“I could not believe it,” said Erin Flynn of Congressman Jim Langevin’s recent invite to attend the President’s State of the Union address in Washington, D.C. Tuesday night. “I did not stop bouncing around from the minute he called until the minute I was leaving.”
Flynn, who has worked more than 25 years at the New England Institute of Technology, is a leader in Rhode Island educational initiatives designed to help build a skilled workforce. She has partnered with Langevin on one of his key workforce development efforts, the High School Cyber Foundations Competition, which the congressman brought to Rhode Island as a model for introducing youths to expanding industries like cyber security.
Flynn arrived in Washington Tuesday morning and was given a tour of the Supreme Court room, as well as a tour of the dome portion of the U.S. Capitol. She paid her own way.
“We were on top of the dome looking at all of Washington,” she said. “It was great.”
Later in the evening, she headed to the State of the Union address, which also took place in the Capitol building, and rubbed shoulders with well-known politicians, including Representative Nancy Pelosi and Congresswoman Maxine Waters.
“It was an unbelievable, once-in-a-lifetime experience and I’m so grateful and honored that I was chosen to go,” said Flynn. “I’ve been watching it on T.V. for so many years because I’m a news junkie, and to be able to be there was just so cool.”
In a phone interview from Washington Wednesday afternoon, Langevin said he selected Flynn from a group of “several” people because of her interest to close the skills gap in America, which he said has been an obstacle in local and national economic recovery.
“She’s doing all the right things to help our young people in high school and the college level, so she was the perfect choice,” said Langevin, co-chair of the Congressional Career and Technical Education Caucus.
As the Manager of Admissions Outreach and Events for NEIT, Flynn connects the school with professional associations, helps coordinate a statewide robotics event called FIRST Tech Challenge and works with high schools to encourage students to acquire skills needed in the job market.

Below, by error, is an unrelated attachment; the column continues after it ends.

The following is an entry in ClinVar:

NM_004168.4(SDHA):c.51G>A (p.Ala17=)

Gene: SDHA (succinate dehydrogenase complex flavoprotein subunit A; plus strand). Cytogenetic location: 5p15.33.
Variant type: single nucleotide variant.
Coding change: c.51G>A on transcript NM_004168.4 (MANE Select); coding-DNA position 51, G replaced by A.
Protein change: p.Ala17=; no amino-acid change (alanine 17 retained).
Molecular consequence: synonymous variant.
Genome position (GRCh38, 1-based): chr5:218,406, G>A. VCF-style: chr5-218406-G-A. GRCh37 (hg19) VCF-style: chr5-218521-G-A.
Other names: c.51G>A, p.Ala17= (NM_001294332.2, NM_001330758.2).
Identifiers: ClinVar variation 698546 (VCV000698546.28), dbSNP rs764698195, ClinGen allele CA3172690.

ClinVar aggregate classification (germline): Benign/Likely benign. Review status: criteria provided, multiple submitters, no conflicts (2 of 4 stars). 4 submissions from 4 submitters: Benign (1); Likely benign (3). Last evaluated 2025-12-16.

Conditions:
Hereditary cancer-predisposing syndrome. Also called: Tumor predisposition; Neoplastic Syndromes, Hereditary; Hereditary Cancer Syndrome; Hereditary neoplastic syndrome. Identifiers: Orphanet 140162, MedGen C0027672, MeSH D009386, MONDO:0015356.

Rhode Island’s cyber contest has been one of the most successful in the country, with the recently completed second edition boasting more than 300 participants from 35 states, outnumbering every other state’s competition. Flynn, who serves as the state coordinator, is inviting high school students and teachers to e-mail her for more information about the next contest this spring at email@example.com.
“We’re trying to get the students to think out their career choices,” said Flynn. “Robotics is a really fun way for kids to explore math and science, and this contest gives them that opportunity. There are a lot of job opportunities. We have employers calling but no people to fill the jobs. It’s a major disconnect, so these efforts expose them to careers that will not go away.”
For her hard work, she received the Distinguished Member Award from the Rhode Island Admission Officers Association last year. In addition, she has served on a committee to plan the annual Gaspee Days Parade for more than a decade. The parade, she said, costs more than $35,000 to operate.
“The road stripe alone is $5,000,” Flynn said.
While it was Flynn’s first State of the Union address, it was Langevin’s twelfth. He was pleased to hear Obama focus on jobs and building the economy and feels the president knows the necessary steps to get this economy back on track, as well as send people back to work.
“We have incredibly talented workers, but right now American workers don’t have the skills for the jobs available,” Langevin said. “We need to get our workers up to date on being able to do those jobs and that comes with job retraining, collaborating closely with businesses and educators and making sure the training is reflected in our school curriculum.”
Langevin also said he was thrilled Obama said he is interested in changing America’s tax code to reward companies that bring jobs back the country from overseas and wants to stop rewarding companies that move jobs overseas.
“He’s very in tune with the American people right now,” said Langevin. “These problems, though difficult, are solvable if we work together.”